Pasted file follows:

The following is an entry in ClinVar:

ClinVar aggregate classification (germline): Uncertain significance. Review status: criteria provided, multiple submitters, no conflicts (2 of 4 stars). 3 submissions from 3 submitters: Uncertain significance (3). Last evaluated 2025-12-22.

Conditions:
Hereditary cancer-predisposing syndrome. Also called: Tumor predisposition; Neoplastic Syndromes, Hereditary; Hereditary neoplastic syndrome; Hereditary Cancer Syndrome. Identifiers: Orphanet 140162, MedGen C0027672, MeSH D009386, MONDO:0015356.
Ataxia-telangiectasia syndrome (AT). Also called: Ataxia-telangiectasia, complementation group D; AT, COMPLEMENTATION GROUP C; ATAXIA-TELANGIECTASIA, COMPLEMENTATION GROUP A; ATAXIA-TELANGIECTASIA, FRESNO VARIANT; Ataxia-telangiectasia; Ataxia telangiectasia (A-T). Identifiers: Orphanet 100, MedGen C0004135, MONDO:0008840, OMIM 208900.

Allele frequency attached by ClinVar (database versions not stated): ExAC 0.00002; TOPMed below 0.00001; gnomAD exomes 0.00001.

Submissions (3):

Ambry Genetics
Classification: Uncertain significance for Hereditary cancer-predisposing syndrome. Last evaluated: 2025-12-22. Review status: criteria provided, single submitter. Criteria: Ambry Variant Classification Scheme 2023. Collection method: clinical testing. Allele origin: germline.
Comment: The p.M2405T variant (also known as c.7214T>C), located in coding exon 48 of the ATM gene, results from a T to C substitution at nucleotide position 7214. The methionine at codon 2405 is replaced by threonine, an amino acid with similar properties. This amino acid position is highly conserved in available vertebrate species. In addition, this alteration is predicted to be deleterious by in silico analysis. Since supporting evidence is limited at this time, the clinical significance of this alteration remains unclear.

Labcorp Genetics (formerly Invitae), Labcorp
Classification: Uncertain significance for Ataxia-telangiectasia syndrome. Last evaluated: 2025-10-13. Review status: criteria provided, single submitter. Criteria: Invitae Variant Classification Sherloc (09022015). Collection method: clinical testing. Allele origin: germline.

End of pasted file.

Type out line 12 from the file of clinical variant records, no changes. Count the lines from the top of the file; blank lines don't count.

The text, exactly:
Classification: Uncertain significance for Ataxia-telangiectasia syndrome. Last evaluated: 2025-10-13. Review status: criteria provided, single submitter. Criteria: Invitae Variant Classification Sherloc (09022015). Collection method: clinical testing. Allele origin: germline.